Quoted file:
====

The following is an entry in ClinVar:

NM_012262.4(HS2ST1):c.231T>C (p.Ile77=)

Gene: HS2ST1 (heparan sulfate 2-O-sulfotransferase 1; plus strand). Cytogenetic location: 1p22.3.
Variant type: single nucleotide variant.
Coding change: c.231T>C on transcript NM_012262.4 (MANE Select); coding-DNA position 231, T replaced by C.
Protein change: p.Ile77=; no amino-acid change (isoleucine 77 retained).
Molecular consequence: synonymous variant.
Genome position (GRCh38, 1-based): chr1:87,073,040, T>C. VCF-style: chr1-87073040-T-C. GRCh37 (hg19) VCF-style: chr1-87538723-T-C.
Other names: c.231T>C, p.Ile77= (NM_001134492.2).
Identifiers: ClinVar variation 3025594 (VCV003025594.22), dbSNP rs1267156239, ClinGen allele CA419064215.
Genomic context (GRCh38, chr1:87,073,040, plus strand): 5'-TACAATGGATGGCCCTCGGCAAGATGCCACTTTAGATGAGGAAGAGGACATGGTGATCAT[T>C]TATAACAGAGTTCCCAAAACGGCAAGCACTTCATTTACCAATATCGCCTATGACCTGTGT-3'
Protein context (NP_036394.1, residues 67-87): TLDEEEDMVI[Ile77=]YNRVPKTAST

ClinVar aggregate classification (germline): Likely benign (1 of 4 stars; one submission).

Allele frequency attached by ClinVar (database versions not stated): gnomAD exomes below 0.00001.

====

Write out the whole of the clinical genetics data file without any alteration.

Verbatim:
The following is an entry in ClinVar:

NM_012262.4(HS2ST1):c.231T>C (p.Ile77=)

Gene: HS2ST1 (heparan sulfate 2-O-sulfotransferase 1; plus strand). Cytogenetic location: 1p22.3.
Variant type: single nucleotide variant.
Coding change: c.231T>C on transcript NM_012262.4 (MANE Select); coding-DNA position 231, T replaced by C.
Protein change: p.Ile77=; no amino-acid change (isoleucine 77 retained).
Molecular consequence: synonymous variant.
Genome position (GRCh38, 1-based): chr1:87,073,040, T>C. VCF-style: chr1-87073040-T-C. GRCh37 (hg19) VCF-style: chr1-87538723-T-C.
Other names: c.231T>C, p.Ile77= (NM_001134492.2).
Identifiers: ClinVar variation 3025594 (VCV003025594.22), dbSNP rs1267156239, ClinGen allele CA419064215.
Genomic context (GRCh38, chr1:87,073,040, plus strand): 5'-TACAATGGATGGCCCTCGGCAAGATGCCACTTTAGATGAGGAAGAGGACATGGTGATCAT[T>C]TATAACAGAGTTCCCAAAACGGCAAGCACTTCATTTACCAATATCGCCTATGACCTGTGT-3'
Protein context (NP_036394.1, residues 67-87): TLDEEEDMVI[Ile77=]YNRVPKTAST

ClinVar aggregate classification (germline): Likely benign (1 of 4 stars; one submission).

Allele frequency attached by ClinVar (database versions not stated): gnomAD exomes below 0.00001.